The one I went to is in Shin Kong Place, an upscale shopping mall that houses the likes of Gucci, Salvatore Ferragamo, Agnes B, Hugo Boss, Swarovski and Coach, all of which were completely empty.

The restaurant is on the sixth floor with modern bright decor that looks more like a hotel coffee shop than a Chinese restaurant.

While the menu has some staple Shanghainese dishes, this particular location was missing things like stir-fried river shrimps and lotus roots stuffed with glutinous rice and osmanthus.

The cold appetizer of finely diced tofu and vegetable was molded from a bowl and very refreshing; stir-fried wild mushrooms with bamboo shoots were very fresh and cooked just right. Instead of stir-fried river shrimps we ordered shrimp wontons, each with one whole shrimp and minced pork in a flavourful broth with no MSG.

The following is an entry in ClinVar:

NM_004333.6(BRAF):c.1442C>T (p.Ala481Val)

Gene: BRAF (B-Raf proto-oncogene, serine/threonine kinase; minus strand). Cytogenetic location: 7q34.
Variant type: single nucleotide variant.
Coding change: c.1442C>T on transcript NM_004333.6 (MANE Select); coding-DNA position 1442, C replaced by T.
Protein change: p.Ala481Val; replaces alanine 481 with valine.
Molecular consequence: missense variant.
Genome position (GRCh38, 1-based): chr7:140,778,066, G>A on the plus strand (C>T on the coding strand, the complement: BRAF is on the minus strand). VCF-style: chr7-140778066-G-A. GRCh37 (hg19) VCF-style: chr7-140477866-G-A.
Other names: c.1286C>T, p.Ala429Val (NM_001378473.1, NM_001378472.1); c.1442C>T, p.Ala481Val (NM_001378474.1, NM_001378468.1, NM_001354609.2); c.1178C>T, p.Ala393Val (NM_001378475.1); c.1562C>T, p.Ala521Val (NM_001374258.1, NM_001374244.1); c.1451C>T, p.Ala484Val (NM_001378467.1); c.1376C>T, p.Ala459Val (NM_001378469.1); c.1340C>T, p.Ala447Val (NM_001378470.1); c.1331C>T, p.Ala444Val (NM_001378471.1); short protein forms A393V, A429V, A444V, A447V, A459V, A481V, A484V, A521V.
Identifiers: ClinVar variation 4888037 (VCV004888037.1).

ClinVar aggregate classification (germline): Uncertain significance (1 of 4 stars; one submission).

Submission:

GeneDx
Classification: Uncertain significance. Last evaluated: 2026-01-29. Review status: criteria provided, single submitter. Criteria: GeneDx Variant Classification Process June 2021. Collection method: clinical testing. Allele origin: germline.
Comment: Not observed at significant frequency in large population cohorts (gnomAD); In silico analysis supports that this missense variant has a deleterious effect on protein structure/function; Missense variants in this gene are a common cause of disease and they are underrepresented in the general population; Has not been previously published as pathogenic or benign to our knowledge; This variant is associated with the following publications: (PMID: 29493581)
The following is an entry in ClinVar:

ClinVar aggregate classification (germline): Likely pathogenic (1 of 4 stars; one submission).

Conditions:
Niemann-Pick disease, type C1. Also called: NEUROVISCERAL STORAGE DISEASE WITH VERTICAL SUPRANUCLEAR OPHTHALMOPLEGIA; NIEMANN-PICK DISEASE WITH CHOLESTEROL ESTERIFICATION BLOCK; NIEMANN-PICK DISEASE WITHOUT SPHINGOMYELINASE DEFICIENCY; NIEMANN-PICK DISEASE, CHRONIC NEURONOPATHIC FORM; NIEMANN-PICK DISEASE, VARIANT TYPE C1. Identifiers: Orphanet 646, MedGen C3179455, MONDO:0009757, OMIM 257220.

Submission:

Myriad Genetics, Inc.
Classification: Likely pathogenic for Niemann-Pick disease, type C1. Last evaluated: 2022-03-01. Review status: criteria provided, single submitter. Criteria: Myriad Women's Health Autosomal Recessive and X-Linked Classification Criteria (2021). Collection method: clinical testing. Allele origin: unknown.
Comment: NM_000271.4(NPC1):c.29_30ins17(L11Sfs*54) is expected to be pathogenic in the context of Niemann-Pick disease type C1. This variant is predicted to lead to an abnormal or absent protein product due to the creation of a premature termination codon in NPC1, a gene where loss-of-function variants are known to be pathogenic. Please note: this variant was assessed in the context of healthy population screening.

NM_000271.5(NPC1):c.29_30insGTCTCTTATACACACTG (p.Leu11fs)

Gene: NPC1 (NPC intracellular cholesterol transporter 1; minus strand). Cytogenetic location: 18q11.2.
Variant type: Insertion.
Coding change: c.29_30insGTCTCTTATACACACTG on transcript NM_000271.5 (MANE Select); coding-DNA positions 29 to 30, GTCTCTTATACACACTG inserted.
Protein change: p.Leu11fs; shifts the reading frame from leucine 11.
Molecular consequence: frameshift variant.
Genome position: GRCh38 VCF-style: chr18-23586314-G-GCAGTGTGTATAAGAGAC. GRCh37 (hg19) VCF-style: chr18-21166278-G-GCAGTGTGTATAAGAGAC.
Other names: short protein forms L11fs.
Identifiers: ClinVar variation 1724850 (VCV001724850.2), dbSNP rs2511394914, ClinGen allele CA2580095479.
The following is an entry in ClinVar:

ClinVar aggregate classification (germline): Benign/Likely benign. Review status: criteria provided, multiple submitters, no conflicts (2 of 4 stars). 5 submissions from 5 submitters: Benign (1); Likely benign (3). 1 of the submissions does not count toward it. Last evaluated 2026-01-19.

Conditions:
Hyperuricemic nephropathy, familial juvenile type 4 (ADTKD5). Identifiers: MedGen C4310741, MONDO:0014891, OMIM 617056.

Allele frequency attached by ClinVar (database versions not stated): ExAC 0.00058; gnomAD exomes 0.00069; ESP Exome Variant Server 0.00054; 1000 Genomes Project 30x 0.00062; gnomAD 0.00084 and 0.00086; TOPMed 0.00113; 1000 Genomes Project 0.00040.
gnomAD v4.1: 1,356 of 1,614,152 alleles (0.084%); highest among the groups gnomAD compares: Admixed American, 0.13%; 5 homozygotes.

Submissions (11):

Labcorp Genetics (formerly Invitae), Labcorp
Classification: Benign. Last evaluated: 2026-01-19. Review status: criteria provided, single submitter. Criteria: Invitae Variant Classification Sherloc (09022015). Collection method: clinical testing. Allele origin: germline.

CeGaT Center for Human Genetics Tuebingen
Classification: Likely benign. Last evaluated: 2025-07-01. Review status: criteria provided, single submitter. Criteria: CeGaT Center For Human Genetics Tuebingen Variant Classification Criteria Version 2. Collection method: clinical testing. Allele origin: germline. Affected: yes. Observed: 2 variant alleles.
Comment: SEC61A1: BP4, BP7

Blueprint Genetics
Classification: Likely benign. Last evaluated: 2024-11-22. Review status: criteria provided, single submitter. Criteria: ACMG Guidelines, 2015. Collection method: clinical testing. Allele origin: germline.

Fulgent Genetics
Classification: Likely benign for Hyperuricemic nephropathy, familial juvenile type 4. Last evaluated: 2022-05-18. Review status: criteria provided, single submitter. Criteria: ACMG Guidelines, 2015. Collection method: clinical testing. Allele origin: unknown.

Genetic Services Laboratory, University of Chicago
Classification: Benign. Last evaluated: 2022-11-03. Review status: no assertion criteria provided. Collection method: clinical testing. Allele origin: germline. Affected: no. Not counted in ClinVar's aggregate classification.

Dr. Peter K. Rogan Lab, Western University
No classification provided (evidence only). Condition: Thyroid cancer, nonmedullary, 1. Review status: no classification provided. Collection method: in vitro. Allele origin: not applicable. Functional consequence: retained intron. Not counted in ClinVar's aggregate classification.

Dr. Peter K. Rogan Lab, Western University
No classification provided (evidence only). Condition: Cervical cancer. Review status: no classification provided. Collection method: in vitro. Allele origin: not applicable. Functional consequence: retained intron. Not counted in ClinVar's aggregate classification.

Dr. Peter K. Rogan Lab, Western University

And then the main event -- 20 small ball-shaped xiaolong bao. We were instructed to dip them in soup stock before dipping them in vinegar and ginger. And they were absolutely heavenly -- the skin wrapping the dumpling is so thin and delicate. When you pop them into your mouth you can't help but savour the taste and sigh with satisfaction.

For dessert, we ordered steamed cake with tiny green and red dots filled with red bean. It's a traditional Hunanese dish that my colleague says was done quite authentically. We washed everything down with organic jasmine tea.

And for all that -- the bill came to 149RMB (US$19.44).

I think I've found one of my favourite restaurants in Beijing!

Din Tai Fung
6/F, Shin Kong Place
87 Jianguo Road
Chaoyang District

Sunday, June 10, 2007

The Battle for Trust

Yesterday's results of the vote in a small community only reveals part of the story.